• 47% of UK’s top performing SMEs provide regular, formalised training for all staff
  • Despite this, 15% of small businesses report to never training staff
  • New findings come as part of an independent, holistic study into small business success, commissioned by Allica Bank to support British businesses

A new study, commissioned by business bank, Allica Bank, shows that the practice of regular training correlates strongly with high performance in SMEs and will be vital to businesses’ prospects of a swift recovery post-COVID. The study analysed data from over 1,000 companies and ranked their success on a scale that evaluated factors including productivity, growth, consistency and outlook.

Post-pandemic, many businesses will be focussing on day-to-day survival; it might be easy to forget long-term planning, of which staff training is a key component. Allica Bank’s findings indicate that small businesses should incorporate training programmes into their recovery strategy to ensure long-term viability. Training will improve morale, retention and boost the company’s credibility.

The study showed that routine staff training is a common characteristic among the most successful SMEs. 47% of the 100 highest scorers on the SME Performance Index provided training for employees at least on a quarterly basis. However, nearly half of all small businesses (46%) only provide training once a year or less, inadvertently hindering their growth and success prospects.

Frequency of training also differed across sectors. 34% of legal businesses provide training for staff once a month compared to just 6% in the hospitality and leisure sector. Whilst there will always be sector-specific disparities, firms in all industries can benefit from boosting and improving their training programmes.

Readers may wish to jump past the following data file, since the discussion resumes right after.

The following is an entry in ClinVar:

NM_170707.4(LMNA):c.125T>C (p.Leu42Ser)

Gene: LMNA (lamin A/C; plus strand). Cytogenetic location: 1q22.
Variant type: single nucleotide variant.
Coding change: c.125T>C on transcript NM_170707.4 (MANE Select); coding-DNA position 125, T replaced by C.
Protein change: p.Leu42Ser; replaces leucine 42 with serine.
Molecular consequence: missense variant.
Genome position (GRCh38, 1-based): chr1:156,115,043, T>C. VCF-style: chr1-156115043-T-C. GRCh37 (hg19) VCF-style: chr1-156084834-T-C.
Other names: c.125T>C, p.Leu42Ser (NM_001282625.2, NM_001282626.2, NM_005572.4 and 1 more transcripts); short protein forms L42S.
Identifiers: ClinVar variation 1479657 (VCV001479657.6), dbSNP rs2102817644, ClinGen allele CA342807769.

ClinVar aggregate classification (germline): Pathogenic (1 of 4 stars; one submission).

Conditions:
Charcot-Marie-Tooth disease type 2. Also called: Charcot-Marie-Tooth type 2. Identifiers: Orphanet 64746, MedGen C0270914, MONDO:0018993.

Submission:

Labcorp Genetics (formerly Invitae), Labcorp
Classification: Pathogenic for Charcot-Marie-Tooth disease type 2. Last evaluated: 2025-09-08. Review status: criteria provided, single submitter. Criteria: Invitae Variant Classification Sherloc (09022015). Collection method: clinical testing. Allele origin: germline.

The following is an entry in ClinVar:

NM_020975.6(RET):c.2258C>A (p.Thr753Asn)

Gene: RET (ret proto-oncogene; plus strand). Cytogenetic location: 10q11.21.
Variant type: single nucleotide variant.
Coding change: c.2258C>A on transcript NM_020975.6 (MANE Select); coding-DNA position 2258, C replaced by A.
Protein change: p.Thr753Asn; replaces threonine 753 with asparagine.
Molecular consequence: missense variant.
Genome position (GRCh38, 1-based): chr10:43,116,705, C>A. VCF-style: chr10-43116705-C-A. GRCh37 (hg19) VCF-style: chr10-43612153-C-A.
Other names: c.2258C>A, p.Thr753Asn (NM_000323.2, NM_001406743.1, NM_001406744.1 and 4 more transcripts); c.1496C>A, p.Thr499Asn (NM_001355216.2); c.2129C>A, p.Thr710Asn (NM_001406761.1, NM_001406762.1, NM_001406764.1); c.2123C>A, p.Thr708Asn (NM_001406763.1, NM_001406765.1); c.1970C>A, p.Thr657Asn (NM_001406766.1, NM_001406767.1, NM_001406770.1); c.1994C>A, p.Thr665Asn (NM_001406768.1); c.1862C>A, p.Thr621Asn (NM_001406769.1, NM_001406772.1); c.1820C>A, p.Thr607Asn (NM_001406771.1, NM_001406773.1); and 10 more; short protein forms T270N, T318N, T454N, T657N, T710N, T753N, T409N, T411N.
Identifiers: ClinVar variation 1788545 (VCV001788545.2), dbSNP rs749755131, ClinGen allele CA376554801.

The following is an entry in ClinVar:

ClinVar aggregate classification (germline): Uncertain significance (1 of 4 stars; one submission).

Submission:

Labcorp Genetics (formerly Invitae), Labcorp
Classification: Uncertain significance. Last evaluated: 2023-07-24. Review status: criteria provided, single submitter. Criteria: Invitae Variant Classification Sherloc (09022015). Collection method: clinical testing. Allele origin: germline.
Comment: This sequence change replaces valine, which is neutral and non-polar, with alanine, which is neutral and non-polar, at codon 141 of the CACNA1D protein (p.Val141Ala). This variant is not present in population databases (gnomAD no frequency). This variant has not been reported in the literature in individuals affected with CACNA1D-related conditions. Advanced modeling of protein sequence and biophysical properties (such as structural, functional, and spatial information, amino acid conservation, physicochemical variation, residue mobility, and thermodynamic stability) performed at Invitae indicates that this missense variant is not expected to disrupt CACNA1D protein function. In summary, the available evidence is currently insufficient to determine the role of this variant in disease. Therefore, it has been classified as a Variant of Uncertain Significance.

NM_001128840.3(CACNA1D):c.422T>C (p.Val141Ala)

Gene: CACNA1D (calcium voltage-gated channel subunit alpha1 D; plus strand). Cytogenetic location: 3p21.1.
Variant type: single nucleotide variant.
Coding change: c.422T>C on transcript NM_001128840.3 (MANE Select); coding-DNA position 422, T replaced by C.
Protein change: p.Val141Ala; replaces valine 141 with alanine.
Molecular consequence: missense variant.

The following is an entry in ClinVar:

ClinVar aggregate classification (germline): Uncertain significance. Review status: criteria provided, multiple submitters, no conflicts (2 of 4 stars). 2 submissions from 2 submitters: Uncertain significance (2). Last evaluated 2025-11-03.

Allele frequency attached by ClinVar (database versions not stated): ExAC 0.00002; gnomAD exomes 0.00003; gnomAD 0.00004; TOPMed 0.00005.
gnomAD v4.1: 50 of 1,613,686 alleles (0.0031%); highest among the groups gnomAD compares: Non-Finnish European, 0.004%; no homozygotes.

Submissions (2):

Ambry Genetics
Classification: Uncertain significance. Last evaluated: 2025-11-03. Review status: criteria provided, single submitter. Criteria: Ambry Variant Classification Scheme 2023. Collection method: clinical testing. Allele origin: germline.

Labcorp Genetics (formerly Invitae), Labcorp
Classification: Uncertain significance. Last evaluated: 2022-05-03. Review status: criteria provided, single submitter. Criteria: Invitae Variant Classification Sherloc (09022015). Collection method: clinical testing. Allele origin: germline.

Chris Weller, Chief Commercial Officer, Allica Bank, said:

With so many concerns and barriers for small businesses to navigate in the immediate term, it can be difficult for managers to focus on the training and development of their teams. However, if COVID has taught us anything, it is that adaptability and resilience are invaluable.

“The provision of regular training not only builds these characteristics into teams but serves to maintain a sense of value and togetherness that will boost morale, aide retention and improve performance – all of which contribute to the ongoing success of a business.”

“There is no one-size-fits-all approach to training, but it’s vital for business longevity that staff are supported with a formalised programme of some description. Customers will respond well to a company whose employees demonstrate enthusiasm and competence. Employees also need to feel that their skills are constantly being improved and expanding. These skills will contribute to the success of a company and this will feed through to the bottom line.”

Allica Bank’s SME Guide to Success identified six ‘rules to success’ that were more likely to be displayed by top-performing SMEs compared to their counterparts. The full report contains a wealth of additional data and insight into each of these topics.

As part of its mission to empower small businesses, Allica Bank is making the findings freely available and running a series of free online workshops with relevant partner organisations for businesses to attend.

Aliya Vigor-Robertson, CEO, JourneyHR, the expert partner for Allica Bank’s training workshop, adds:

Staff need direction and the knowledge that they are advancing in their career to stay motivated and engaged at work. An unmotivated, disengaged team is no recipe for long-term success and will ultimately hamper a business. Team members that lack tangible support from above are less likely to identify with their role and its duties, which is a completely natural reaction.

“Regular staff training is a key component of tangible support and will make the team feel secure in their career development. A happy team with purpose and direction will contribute to a thriving business”

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What Is Globalization



What Is Globalization 3